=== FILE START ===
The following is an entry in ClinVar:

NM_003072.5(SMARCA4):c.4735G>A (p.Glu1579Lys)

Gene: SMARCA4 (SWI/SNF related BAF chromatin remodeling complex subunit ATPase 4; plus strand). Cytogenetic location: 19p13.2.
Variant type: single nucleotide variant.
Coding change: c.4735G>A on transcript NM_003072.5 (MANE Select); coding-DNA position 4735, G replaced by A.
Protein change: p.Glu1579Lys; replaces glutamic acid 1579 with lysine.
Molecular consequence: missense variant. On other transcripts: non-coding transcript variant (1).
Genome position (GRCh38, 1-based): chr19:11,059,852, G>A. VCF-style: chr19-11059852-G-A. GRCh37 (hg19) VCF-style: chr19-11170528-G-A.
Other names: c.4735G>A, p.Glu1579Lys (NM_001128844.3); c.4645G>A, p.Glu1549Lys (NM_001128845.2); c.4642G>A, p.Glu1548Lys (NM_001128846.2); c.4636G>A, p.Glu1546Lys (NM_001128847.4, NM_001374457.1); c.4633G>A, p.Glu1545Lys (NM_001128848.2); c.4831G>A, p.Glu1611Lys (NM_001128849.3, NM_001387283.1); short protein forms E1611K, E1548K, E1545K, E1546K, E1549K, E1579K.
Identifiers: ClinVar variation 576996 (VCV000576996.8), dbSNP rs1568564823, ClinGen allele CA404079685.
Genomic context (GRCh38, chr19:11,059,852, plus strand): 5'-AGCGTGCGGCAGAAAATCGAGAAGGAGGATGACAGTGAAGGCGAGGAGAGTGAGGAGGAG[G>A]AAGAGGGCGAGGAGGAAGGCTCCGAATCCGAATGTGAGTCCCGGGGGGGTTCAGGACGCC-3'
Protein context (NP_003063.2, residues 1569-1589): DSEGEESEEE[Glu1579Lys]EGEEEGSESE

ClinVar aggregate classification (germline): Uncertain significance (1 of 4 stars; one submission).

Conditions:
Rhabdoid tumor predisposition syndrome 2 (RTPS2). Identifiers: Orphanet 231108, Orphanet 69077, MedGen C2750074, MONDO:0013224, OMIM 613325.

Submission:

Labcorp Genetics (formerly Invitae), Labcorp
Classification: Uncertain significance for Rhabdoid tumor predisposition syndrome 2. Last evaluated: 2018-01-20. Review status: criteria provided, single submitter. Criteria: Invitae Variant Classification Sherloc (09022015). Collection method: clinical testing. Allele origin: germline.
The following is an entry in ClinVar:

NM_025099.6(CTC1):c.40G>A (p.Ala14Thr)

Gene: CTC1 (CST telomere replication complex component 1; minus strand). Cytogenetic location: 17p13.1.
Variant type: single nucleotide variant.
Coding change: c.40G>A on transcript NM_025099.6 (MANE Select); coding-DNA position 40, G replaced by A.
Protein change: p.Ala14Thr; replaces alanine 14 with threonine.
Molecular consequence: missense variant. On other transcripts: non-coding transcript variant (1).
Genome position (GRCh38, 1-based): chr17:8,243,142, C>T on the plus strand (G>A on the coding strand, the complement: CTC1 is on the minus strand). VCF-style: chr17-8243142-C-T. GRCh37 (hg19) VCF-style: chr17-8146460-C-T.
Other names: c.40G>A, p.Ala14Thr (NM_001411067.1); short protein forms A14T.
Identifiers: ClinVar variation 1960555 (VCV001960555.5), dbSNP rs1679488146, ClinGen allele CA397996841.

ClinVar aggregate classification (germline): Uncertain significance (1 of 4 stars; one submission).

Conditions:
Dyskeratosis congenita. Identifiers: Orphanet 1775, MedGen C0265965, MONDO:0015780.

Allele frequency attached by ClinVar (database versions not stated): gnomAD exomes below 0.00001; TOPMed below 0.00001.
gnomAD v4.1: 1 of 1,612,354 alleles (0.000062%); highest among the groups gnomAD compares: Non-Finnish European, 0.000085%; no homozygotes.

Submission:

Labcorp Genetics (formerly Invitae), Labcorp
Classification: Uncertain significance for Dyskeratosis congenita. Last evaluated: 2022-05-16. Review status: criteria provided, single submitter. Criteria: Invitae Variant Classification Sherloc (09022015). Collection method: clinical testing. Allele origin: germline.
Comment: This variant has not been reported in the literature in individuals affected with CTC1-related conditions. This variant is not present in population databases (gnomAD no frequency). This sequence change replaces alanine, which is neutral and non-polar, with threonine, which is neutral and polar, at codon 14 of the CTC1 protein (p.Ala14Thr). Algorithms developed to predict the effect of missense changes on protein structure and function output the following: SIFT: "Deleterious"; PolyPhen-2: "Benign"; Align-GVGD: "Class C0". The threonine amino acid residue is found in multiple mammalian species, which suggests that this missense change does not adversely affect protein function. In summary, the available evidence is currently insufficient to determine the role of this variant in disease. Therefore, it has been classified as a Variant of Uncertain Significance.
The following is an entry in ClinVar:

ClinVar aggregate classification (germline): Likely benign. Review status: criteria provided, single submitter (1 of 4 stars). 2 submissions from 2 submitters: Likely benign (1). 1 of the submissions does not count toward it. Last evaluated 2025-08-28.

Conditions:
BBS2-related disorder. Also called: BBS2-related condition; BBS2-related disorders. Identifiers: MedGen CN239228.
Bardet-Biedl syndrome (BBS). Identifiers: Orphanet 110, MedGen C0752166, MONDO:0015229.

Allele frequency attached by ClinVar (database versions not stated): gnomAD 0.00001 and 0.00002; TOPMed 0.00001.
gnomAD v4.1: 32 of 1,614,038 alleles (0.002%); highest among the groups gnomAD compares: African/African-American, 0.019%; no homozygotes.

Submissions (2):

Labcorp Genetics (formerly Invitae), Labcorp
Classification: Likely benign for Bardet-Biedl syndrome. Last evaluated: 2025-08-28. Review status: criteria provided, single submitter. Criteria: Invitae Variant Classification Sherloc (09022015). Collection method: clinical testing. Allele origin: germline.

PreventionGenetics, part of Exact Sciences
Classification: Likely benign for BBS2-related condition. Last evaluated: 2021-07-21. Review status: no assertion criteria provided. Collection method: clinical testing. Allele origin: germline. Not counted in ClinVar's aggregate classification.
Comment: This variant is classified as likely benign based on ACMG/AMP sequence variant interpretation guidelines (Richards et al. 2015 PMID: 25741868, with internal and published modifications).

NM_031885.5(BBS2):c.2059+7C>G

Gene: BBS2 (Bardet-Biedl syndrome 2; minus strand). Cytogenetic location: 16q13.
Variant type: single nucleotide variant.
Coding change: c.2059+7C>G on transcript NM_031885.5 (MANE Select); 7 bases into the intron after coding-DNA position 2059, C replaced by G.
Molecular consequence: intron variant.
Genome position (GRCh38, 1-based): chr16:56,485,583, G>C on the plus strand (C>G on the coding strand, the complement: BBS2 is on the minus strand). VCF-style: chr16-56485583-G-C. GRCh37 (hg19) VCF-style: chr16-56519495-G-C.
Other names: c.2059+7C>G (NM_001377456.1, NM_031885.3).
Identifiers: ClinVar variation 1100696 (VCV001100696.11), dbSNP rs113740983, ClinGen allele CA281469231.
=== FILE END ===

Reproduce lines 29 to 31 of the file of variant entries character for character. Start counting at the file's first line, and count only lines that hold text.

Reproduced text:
ClinVar aggregate classification (germline): Uncertain significance (1 of 4 stars; one submission).

Conditions:
Dyskeratosis congenita. Identifiers: Orphanet 1775, MedGen C0265965, MONDO:0015780.